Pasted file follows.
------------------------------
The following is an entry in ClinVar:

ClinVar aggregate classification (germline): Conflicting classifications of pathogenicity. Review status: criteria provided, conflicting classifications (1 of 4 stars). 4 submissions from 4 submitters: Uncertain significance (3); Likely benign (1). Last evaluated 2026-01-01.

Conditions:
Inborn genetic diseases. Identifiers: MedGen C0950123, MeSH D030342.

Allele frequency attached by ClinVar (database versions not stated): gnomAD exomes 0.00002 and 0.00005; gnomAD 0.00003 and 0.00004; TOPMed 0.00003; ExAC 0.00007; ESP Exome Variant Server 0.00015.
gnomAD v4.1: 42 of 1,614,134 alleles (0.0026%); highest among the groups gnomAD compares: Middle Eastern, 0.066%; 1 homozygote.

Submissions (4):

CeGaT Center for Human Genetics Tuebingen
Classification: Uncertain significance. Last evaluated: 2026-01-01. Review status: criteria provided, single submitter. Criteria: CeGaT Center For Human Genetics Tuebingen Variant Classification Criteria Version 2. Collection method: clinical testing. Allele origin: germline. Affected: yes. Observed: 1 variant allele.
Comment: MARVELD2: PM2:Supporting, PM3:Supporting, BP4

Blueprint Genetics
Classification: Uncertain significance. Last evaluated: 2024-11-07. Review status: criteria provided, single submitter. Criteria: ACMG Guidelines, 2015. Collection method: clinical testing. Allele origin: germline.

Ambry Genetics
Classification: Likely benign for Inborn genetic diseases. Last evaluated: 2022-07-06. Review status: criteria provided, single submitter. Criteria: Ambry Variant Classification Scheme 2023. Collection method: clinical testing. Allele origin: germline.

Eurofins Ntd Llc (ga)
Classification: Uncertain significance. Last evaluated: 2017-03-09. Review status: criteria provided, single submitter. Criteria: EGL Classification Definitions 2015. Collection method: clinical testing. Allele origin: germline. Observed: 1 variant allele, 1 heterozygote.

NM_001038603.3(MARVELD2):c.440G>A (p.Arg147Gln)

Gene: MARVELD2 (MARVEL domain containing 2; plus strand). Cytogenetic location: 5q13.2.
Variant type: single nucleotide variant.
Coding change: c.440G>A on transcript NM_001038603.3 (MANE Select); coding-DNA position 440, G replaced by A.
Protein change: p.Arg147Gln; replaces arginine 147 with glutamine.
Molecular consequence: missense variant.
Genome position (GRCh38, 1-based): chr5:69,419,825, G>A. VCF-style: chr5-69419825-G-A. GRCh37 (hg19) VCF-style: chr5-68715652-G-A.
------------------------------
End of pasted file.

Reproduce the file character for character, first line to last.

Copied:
The following is an entry in ClinVar:

ClinVar aggregate classification (germline): Conflicting classifications of pathogenicity. Review status: criteria provided, conflicting classifications (1 of 4 stars). 4 submissions from 4 submitters: Uncertain significance (3); Likely benign (1). Last evaluated 2026-01-01.

Conditions:
Inborn genetic diseases. Identifiers: MedGen C0950123, MeSH D030342.

Allele frequency attached by ClinVar (database versions not stated): gnomAD exomes 0.00002 and 0.00005; gnomAD 0.00003 and 0.00004; TOPMed 0.00003; ExAC 0.00007; ESP Exome Variant Server 0.00015.
gnomAD v4.1: 42 of 1,614,134 alleles (0.0026%); highest among the groups gnomAD compares: Middle Eastern, 0.066%; 1 homozygote.

Submissions (4):

CeGaT Center for Human Genetics Tuebingen
Classification: Uncertain significance. Last evaluated: 2026-01-01. Review status: criteria provided, single submitter. Criteria: CeGaT Center For Human Genetics Tuebingen Variant Classification Criteria Version 2. Collection method: clinical testing. Allele origin: germline. Affected: yes. Observed: 1 variant allele.
Comment: MARVELD2: PM2:Supporting, PM3:Supporting, BP4

Blueprint Genetics
Classification: Uncertain significance. Last evaluated: 2024-11-07. Review status: criteria provided, single submitter. Criteria: ACMG Guidelines, 2015. Collection method: clinical testing. Allele origin: germline.

Ambry Genetics
Classification: Likely benign for Inborn genetic diseases. Last evaluated: 2022-07-06. Review status: criteria provided, single submitter. Criteria: Ambry Variant Classification Scheme 2023. Collection method: clinical testing. Allele origin: germline.

Eurofins Ntd Llc (ga)
Classification: Uncertain significance. Last evaluated: 2017-03-09. Review status: criteria provided, single submitter. Criteria: EGL Classification Definitions 2015. Collection method: clinical testing. Allele origin: germline. Observed: 1 variant allele, 1 heterozygote.

NM_001038603.3(MARVELD2):c.440G>A (p.Arg147Gln)

Gene: MARVELD2 (MARVEL domain containing 2; plus strand). Cytogenetic location: 5q13.2.
Variant type: single nucleotide variant.
Coding change: c.440G>A on transcript NM_001038603.3 (MANE Select); coding-DNA position 440, G replaced by A.
Protein change: p.Arg147Gln; replaces arginine 147 with glutamine.
Molecular consequence: missense variant.
Genome position (GRCh38, 1-based): chr5:69,419,825, G>A. VCF-style: chr5-69419825-G-A. GRCh37 (hg19) VCF-style: chr5-68715652-G-A.